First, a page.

Although the Slaughter of the Innocents should logically follow Epiphany, it is closely connected to Christmas in Matthew’s Gospel: even though the incident seems to occur two years later (on the assumption that the star appeared when Jesus was born and that Herod didn’t add extra time just to be sure), as noted above Matthew spends far more time on the events surrounding the Magi than he does on the birth of Jesus itself. Unlike the Western church, the Eastern Orthodox Churches continue to celebrate the arrival of the Magi on Christmas, and even in the West the Magi are part of the iconography of Christmas. Thus, it was decided to place the Feast of the Holy Innocents within Christmastide.

Between these days is the Feast of St. John, Apostle and Evangelist (December 27). Although John was the only apostle who was not martyred, he did suffer persecution and ended his life in exile on the small island of Patmos in the Aegean Sea off the coast of Turkey.

Although the feasts of Stephen, John the Evangelist, and Thomas á Becket are only coincidentally related to Christmas, given the Feast of the Holy Innocents, their presence during the Christmas season is appropriate. In our celebrations of Christmas, with our focus on angels, shepherds, Mary, Joseph, and the baby in the manger, we can easily forget that Matthew deliberately casts a shadow over the birth, with persecution, exile, and death accompanying Jesus’ Incarnation. This reminds us that Jesus came to deal with injustice, suffering, and death, and foreshadows Jesus’ crucifixion and the on-going persecution of the church down through the centuries.

The liturgical calendar thus reminds us that in our celebrations of Christmas, we should also remember the martyrs—not only those of the past, but those who are suffering persecution today. We are living today in a new age of martyrdom: more Christians were killed for their faith in the twentieth century than in all the centuries before it combined, and the twenty-first century looks to be even worse. Jesus’ followers are being persecuted, imprisoned, tortured, and executed around the world. Although that is the farthest thing from our minds typically at Christmas, the Feast of the Holy Innocents reminds us that martyrdom, too, is tied to the Christmas story, and so in this season we should remember the persecuted church along with all innocent victims of government oppression.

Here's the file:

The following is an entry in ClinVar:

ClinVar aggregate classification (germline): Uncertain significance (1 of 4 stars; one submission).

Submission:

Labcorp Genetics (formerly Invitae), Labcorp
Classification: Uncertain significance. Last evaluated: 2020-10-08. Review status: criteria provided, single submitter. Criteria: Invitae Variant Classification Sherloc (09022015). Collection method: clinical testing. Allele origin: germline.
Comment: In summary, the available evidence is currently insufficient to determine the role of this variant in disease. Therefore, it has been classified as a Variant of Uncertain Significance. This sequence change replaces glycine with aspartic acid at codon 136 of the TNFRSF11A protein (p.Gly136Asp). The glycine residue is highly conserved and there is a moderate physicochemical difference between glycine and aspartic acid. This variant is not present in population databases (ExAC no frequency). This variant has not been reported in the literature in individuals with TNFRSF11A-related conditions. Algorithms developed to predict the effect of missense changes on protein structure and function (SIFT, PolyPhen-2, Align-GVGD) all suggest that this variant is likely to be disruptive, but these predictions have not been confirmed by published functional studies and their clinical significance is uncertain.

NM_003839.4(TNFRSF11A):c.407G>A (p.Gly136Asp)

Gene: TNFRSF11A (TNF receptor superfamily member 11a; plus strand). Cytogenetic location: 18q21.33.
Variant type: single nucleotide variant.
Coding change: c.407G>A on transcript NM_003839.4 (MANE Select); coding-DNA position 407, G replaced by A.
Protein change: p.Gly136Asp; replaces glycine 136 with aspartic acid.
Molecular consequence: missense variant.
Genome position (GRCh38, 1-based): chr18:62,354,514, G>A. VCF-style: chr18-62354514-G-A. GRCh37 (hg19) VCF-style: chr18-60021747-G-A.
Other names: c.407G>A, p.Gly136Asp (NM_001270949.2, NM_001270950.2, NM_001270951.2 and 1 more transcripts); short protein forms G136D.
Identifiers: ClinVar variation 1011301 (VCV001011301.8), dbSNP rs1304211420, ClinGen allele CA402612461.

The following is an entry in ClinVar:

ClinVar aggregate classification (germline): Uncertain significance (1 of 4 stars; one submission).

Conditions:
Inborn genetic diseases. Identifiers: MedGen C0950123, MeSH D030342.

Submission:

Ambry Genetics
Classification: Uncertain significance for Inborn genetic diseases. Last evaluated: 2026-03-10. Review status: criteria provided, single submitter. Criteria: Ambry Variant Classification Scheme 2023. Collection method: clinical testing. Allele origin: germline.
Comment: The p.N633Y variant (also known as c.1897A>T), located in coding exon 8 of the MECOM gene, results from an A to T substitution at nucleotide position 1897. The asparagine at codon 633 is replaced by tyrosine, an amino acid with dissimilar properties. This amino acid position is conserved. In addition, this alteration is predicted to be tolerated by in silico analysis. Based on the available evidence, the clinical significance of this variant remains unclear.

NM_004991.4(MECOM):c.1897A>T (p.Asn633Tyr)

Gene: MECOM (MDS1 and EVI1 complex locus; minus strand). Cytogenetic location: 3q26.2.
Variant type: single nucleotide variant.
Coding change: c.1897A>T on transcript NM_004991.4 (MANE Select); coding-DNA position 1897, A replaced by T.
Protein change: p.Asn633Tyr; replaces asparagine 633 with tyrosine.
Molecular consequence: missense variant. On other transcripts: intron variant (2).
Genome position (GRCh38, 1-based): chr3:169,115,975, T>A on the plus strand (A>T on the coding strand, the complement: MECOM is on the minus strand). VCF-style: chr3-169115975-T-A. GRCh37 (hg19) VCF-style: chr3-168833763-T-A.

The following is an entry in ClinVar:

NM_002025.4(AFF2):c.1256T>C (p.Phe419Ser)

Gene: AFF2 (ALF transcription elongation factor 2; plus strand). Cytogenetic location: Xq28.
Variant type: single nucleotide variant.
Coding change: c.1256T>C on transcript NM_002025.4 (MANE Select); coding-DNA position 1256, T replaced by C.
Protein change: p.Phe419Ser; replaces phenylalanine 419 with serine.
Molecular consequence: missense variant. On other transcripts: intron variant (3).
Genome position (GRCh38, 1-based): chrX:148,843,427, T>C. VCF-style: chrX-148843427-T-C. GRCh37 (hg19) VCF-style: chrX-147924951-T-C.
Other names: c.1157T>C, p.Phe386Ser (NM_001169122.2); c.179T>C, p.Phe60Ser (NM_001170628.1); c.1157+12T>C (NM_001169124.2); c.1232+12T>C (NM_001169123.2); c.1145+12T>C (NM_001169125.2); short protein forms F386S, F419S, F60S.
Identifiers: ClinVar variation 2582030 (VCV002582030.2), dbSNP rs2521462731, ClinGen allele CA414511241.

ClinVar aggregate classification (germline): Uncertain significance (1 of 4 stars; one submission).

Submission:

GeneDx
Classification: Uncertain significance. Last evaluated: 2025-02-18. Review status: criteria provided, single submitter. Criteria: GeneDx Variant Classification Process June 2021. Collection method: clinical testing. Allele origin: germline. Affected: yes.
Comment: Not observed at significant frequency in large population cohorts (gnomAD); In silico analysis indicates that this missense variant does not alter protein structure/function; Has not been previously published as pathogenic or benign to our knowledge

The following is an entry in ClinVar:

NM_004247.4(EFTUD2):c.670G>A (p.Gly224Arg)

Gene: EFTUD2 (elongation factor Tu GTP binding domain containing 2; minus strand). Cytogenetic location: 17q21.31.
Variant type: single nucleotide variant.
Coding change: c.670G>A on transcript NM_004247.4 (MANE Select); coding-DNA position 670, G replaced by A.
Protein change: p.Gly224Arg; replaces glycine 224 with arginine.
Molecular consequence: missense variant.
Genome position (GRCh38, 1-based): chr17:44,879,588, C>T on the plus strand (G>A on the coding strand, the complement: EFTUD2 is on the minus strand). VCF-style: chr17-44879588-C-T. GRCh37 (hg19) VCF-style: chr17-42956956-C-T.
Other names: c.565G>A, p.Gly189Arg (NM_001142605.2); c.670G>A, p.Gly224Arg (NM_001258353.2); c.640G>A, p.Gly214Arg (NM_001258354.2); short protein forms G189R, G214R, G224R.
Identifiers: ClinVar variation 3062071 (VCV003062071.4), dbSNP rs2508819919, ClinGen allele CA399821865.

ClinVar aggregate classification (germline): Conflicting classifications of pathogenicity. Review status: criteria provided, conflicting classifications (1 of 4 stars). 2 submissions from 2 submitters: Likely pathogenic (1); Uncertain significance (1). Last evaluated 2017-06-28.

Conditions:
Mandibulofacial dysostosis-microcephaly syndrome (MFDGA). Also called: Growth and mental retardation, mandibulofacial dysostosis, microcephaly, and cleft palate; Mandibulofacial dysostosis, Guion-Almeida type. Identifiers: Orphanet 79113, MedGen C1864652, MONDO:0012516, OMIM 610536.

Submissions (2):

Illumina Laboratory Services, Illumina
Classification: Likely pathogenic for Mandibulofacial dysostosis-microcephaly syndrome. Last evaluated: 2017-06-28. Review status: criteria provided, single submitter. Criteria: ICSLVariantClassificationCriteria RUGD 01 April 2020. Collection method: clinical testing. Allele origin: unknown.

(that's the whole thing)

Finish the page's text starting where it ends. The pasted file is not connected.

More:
Circumcision: Looking Backwards and Forwards

The next big date on the liturgical calendar is January 1, the eighth day of Christmas. This is celebrated in the Catholic Church as the Solemnity of Mary, Mother of God; it is also the Feast of the Circumcision of Christ. As a Jew, Jesus was circumcised on the eighth day, and so it only makes sense to recognize this on the eighth day of Christmas. The date, however, is serendipitous. January was named after Janus, a god with two faces, one facing forward and one behind. He thus represents both looking ahead into the future and looking back to the past. Jesus’ circumcision looks back to the Covenant of Circumcision made with Abraham and reaffirmed through the Mosaic Law, while at the same time looking forward to Jesus fulfilling the promise to Abraham that through him all the nations of the earth would be blessed via the inauguration of the New Covenant. The date is a happy accident, but it is full of symbolic significance nonetheless.

As the eighth day of Christmas, the Feast of the Circumcision completes the Octave of Christmas, the most important of the Feast Days in Christmastide. As noted, however, Christmastide continues without fast days until Twelfth Night, which is a fast in the Eastern Orthodox Church but a feast in the West, celebrated historically in a variety of often rowdy ways in different cultures.

Christmastide is a time to celebrate Christ’s coming to earth in all its messiness and squalor, in the midst of rejection, injustice, persecution, and judicial murder, for the purpose of the reclamation and restoration of all things and the breaking-in of the Kingdom of God. One day is simply not enough for this. So, don’t put away your Christmas music or take down your tree yet—it’s still time to celebrate!